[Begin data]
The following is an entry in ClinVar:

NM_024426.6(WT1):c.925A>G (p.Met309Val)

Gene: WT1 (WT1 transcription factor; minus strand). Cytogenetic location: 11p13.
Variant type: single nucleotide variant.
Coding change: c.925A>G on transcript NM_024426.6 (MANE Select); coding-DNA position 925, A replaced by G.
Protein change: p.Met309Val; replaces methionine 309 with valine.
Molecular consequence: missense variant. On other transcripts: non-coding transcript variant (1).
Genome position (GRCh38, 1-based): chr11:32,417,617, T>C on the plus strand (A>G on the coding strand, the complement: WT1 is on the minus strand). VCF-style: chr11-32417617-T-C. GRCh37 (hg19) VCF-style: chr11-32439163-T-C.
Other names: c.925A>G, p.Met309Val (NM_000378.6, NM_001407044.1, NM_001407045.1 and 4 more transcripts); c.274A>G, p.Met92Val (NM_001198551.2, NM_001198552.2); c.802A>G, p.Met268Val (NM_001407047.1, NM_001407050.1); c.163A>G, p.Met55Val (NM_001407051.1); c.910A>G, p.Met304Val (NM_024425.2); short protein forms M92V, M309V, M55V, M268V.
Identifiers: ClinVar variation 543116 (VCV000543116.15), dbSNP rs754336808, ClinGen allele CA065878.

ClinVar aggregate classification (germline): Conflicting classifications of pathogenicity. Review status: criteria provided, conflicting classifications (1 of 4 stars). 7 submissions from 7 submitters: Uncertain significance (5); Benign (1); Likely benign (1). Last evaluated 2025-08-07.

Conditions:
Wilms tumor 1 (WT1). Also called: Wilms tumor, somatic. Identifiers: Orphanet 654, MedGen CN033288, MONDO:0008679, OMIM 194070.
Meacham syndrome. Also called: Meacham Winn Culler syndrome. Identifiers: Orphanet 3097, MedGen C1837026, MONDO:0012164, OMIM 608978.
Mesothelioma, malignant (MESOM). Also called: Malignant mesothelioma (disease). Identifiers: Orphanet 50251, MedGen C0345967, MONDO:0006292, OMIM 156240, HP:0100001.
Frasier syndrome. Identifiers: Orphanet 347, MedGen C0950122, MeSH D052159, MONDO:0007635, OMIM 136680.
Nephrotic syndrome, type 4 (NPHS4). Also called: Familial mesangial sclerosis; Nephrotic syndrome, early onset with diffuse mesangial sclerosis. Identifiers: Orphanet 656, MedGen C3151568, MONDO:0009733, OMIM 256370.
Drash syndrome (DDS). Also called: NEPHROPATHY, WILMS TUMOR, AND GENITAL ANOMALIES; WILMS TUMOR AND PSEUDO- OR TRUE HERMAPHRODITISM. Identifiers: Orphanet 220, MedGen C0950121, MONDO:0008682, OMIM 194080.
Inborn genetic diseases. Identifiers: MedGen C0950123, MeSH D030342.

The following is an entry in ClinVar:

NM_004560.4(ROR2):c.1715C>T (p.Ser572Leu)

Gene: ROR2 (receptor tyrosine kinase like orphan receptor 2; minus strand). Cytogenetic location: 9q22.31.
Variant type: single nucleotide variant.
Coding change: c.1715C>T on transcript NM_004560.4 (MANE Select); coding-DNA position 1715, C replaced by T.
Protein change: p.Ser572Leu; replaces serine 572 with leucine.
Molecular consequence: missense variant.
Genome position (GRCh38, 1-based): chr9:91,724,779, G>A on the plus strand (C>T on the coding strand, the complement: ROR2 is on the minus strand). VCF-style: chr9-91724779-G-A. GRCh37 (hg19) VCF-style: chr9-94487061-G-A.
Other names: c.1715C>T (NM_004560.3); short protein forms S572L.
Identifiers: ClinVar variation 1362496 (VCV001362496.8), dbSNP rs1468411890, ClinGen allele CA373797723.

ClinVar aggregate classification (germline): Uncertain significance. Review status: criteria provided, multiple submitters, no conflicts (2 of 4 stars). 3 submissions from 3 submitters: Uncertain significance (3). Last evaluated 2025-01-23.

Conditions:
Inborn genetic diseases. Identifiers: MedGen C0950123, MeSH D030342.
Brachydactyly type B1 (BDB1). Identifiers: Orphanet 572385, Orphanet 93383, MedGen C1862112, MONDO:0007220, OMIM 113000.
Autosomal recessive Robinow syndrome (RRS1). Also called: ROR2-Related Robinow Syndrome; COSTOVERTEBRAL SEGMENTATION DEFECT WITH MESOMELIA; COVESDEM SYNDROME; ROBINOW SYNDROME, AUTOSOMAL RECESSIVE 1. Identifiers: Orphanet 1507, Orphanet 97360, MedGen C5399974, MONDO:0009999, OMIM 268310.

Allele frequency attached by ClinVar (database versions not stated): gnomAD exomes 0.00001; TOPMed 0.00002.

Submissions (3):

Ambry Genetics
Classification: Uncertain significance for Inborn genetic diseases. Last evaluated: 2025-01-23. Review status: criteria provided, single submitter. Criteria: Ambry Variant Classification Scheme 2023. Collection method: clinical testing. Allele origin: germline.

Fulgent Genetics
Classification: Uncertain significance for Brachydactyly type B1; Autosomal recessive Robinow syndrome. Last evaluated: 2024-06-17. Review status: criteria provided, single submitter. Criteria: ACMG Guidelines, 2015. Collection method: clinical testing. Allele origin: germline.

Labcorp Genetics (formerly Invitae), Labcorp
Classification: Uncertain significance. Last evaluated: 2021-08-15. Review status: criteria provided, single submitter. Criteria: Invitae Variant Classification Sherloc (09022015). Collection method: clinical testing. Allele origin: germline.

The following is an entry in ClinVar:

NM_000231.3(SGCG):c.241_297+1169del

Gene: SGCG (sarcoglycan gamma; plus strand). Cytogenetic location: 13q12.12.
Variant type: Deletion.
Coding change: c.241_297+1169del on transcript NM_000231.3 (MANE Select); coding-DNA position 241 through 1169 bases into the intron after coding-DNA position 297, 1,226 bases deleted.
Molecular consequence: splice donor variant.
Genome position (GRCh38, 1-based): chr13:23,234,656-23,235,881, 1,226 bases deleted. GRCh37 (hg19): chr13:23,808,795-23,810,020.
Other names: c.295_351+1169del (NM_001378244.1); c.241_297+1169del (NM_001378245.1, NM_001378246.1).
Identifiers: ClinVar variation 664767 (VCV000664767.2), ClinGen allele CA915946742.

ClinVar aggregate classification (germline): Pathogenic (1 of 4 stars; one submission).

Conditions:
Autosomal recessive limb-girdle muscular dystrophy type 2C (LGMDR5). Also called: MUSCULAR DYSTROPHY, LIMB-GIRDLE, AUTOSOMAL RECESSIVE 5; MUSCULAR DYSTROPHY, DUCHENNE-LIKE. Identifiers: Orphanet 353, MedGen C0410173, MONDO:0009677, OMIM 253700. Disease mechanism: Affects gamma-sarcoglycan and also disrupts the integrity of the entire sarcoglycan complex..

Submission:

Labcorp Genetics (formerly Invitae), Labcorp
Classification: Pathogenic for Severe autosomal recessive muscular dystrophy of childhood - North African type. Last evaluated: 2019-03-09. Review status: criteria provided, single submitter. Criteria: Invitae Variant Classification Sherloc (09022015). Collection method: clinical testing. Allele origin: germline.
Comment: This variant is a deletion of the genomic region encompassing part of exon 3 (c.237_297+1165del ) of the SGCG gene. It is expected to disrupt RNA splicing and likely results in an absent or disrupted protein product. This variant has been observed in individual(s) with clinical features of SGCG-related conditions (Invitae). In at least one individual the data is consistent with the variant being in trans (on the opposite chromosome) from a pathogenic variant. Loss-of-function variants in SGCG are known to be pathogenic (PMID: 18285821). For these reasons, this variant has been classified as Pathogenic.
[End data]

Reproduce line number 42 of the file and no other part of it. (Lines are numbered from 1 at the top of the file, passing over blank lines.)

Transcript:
Classification: Uncertain significance. Last evaluated: 2021-08-15. Review status: criteria provided, single submitter. Criteria: Invitae Variant Classification Sherloc (09022015). Collection method: clinical testing. Allele origin: germline.